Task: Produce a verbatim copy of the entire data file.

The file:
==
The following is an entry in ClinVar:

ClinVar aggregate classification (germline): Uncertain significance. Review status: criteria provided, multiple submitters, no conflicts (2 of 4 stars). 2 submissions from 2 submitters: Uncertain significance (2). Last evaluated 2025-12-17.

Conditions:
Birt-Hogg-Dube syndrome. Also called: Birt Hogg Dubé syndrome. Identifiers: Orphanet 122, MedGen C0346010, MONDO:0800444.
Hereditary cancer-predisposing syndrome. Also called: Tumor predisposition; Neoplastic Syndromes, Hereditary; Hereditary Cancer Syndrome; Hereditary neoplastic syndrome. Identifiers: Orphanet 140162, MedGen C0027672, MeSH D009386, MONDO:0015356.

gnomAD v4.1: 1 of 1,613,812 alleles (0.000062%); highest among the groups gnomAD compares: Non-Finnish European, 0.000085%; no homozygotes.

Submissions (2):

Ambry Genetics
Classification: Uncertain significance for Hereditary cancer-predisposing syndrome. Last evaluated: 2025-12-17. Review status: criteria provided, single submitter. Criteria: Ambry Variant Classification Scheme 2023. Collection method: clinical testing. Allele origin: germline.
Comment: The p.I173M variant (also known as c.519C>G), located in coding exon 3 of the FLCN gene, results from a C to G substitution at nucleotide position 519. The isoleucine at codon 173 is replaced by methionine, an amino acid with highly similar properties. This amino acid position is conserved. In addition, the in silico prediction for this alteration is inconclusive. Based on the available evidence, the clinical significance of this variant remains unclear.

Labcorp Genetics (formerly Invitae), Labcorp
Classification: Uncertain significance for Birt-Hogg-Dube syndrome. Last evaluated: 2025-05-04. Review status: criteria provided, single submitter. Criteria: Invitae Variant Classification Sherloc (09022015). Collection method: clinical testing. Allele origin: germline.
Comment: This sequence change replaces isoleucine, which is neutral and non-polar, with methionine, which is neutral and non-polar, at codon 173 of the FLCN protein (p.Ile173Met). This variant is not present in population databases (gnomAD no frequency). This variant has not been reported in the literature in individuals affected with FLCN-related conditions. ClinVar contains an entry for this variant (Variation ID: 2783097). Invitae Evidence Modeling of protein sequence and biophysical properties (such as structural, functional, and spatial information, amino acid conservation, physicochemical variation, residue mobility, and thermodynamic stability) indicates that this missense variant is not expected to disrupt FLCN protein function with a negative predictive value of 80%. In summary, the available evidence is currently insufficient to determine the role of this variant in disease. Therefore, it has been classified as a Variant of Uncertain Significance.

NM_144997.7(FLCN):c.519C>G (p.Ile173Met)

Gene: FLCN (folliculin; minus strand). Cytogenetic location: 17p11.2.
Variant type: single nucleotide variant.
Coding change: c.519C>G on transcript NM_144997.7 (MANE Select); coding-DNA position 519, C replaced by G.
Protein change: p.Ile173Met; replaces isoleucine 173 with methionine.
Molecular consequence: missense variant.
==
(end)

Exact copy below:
The following is an entry in ClinVar:

ClinVar aggregate classification (germline): Uncertain significance. Review status: criteria provided, multiple submitters, no conflicts (2 of 4 stars). 2 submissions from 2 submitters: Uncertain significance (2). Last evaluated 2025-12-17.

Conditions:
Birt-Hogg-Dube syndrome. Also called: Birt Hogg Dubé syndrome. Identifiers: Orphanet 122, MedGen C0346010, MONDO:0800444.
Hereditary cancer-predisposing syndrome. Also called: Tumor predisposition; Neoplastic Syndromes, Hereditary; Hereditary Cancer Syndrome; Hereditary neoplastic syndrome. Identifiers: Orphanet 140162, MedGen C0027672, MeSH D009386, MONDO:0015356.

gnomAD v4.1: 1 of 1,613,812 alleles (0.000062%); highest among the groups gnomAD compares: Non-Finnish European, 0.000085%; no homozygotes.

Submissions (2):

Ambry Genetics
Classification: Uncertain significance for Hereditary cancer-predisposing syndrome. Last evaluated: 2025-12-17. Review status: criteria provided, single submitter. Criteria: Ambry Variant Classification Scheme 2023. Collection method: clinical testing. Allele origin: germline.
Comment: The p.I173M variant (also known as c.519C>G), located in coding exon 3 of the FLCN gene, results from a C to G substitution at nucleotide position 519. The isoleucine at codon 173 is replaced by methionine, an amino acid with highly similar properties. This amino acid position is conserved. In addition, the in silico prediction for this alteration is inconclusive. Based on the available evidence, the clinical significance of this variant remains unclear.

Labcorp Genetics (formerly Invitae), Labcorp
Classification: Uncertain significance for Birt-Hogg-Dube syndrome. Last evaluated: 2025-05-04. Review status: criteria provided, single submitter. Criteria: Invitae Variant Classification Sherloc (09022015). Collection method: clinical testing. Allele origin: germline.
Comment: This sequence change replaces isoleucine, which is neutral and non-polar, with methionine, which is neutral and non-polar, at codon 173 of the FLCN protein (p.Ile173Met). This variant is not present in population databases (gnomAD no frequency). This variant has not been reported in the literature in individuals affected with FLCN-related conditions. ClinVar contains an entry for this variant (Variation ID: 2783097). Invitae Evidence Modeling of protein sequence and biophysical properties (such as structural, functional, and spatial information, amino acid conservation, physicochemical variation, residue mobility, and thermodynamic stability) indicates that this missense variant is not expected to disrupt FLCN protein function with a negative predictive value of 80%. In summary, the available evidence is currently insufficient to determine the role of this variant in disease. Therefore, it has been classified as a Variant of Uncertain Significance.

NM_144997.7(FLCN):c.519C>G (p.Ile173Met)

Gene: FLCN (folliculin; minus strand). Cytogenetic location: 17p11.2.
Variant type: single nucleotide variant.
Coding change: c.519C>G on transcript NM_144997.7 (MANE Select); coding-DNA position 519, C replaced by G.
Protein change: p.Ile173Met; replaces isoleucine 173 with methionine.
Molecular consequence: missense variant.